Australia’s most populous state, New South Wales (NSW), will outlaw single-use plastics, including straws, cutlery, and microbeads in shampoo to reduce waste. According to a proposed “five-year roadmap,” Queensland will also ban several of these products, including heavyweight plastic shopping bags, starting in September 2023. From February 1, 2023, Victoria will take action and ban “problematic single-use plastics from sale or supply.” Although the rate of legislative reform may be impressive, Australia still has a long way to go in its efforts to control its plastic waste problem. “[…] Across the board, Australia’s plastic packaging recycling rate is still just 16%. Our national target is 70%,” Shane Cucow, the plastics campaign manager at the Australian Marine Conservation Society, says. Australia was ranked seventh among 25 countries in a comparison of the management of plastic waste for its overall efforts to reduce plastic pollution.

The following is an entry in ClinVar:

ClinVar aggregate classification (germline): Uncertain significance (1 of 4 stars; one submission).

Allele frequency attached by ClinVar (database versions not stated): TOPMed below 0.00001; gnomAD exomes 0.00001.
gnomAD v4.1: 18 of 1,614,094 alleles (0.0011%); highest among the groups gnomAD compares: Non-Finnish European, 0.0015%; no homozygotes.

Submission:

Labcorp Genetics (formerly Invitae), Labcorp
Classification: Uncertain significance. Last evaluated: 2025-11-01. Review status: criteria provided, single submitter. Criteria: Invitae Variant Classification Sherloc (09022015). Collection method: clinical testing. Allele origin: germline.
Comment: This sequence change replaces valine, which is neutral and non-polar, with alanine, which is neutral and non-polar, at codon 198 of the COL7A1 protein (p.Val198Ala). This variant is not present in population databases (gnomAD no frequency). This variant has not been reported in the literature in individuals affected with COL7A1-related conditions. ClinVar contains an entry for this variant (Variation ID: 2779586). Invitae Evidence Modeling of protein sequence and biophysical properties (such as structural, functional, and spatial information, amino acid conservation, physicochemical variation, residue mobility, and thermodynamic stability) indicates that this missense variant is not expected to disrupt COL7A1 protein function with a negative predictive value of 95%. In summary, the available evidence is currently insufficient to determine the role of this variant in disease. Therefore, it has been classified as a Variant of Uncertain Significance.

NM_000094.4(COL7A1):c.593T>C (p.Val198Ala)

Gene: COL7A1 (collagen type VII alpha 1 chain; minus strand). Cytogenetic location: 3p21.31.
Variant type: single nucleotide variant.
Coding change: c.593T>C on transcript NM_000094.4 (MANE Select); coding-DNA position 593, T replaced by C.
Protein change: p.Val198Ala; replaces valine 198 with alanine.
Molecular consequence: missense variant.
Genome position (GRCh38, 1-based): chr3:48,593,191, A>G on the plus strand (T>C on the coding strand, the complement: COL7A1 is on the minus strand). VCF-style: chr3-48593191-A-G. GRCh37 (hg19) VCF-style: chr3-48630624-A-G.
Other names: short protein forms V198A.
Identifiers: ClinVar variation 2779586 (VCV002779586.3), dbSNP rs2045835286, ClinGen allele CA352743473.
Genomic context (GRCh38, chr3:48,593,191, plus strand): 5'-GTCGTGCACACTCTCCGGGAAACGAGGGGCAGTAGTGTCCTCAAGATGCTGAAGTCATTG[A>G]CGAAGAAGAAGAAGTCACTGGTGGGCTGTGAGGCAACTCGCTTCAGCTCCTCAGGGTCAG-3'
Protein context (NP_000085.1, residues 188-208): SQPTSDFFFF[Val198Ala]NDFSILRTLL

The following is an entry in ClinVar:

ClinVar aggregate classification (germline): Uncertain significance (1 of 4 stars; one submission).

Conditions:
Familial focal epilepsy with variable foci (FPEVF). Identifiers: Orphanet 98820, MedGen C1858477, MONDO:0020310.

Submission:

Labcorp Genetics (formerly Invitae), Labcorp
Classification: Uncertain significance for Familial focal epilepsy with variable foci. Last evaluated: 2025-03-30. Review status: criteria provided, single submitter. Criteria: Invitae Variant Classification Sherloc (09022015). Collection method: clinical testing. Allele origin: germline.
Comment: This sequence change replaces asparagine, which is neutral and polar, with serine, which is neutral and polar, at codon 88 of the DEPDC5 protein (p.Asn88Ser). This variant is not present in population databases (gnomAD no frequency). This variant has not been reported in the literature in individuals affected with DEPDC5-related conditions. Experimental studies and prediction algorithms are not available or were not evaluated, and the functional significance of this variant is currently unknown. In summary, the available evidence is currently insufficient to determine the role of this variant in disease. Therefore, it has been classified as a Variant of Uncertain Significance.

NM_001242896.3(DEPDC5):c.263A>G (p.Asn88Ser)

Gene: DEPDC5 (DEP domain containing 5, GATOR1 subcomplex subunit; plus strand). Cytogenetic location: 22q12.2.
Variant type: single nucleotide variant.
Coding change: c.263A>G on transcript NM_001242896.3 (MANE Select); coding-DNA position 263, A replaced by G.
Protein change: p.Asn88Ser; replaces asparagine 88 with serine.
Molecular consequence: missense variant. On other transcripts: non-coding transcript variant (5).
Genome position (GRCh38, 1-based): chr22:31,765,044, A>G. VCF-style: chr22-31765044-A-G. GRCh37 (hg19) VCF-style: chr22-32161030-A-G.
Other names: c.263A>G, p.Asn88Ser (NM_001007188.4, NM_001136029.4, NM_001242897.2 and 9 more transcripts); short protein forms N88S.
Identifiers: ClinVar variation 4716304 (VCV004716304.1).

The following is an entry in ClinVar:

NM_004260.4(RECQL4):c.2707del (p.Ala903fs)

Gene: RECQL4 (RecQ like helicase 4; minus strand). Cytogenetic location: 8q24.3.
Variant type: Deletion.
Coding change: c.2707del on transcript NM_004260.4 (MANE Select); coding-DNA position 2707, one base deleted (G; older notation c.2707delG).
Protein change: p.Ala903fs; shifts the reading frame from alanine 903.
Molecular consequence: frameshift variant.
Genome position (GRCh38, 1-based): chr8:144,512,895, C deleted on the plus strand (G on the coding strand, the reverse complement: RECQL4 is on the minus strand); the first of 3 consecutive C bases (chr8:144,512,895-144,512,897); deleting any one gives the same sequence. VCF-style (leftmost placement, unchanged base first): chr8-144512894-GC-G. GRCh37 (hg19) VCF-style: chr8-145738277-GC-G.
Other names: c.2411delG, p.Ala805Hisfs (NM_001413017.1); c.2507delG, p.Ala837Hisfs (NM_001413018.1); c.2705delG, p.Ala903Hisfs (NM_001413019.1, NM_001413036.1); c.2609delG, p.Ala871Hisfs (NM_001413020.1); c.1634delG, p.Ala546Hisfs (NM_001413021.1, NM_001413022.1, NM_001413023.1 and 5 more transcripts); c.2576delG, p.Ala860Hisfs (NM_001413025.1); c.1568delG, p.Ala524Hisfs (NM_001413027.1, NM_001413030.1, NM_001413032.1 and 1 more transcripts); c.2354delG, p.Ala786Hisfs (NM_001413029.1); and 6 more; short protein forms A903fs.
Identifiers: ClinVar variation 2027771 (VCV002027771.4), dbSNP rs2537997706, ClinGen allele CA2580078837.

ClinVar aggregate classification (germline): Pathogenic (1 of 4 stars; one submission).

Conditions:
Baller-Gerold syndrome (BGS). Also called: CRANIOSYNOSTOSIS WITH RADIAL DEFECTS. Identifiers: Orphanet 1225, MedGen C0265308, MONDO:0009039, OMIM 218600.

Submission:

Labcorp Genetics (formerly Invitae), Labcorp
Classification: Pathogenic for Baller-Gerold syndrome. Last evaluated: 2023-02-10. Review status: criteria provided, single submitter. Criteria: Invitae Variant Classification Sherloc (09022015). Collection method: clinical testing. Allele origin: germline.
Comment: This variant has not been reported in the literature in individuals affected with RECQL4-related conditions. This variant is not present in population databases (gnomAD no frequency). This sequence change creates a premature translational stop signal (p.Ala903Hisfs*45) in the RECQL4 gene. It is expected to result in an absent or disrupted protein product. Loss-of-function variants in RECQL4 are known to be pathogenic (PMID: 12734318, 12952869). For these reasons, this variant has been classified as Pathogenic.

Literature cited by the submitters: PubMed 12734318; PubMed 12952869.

New South Wales’ environment minister, James Griffin, claimed that the state’s bans would “prevent 2.7 billion items of plastic litter from entering the environment over the next 20 years”. NSW banned thin plastic bags in June. Expanded polystyrene take-out food containers, single-use plastic drink stirrers, cotton buds, and other goods are also prohibited as of November 1 this year. The Commonwealth Scientific and Industrial Research Organization (CSIRO) announced some encouraging news in the same month, noting a 29% decline in plastic pollution along the coast since 2013. Britta Denise Hardesty, a senior principal research scientist in its Oceans and Atmosphere unit, notes a “really big shift” in state government procedures, including buy-back or cash-for-containers programs that compensate people for recycling bottles and other goods.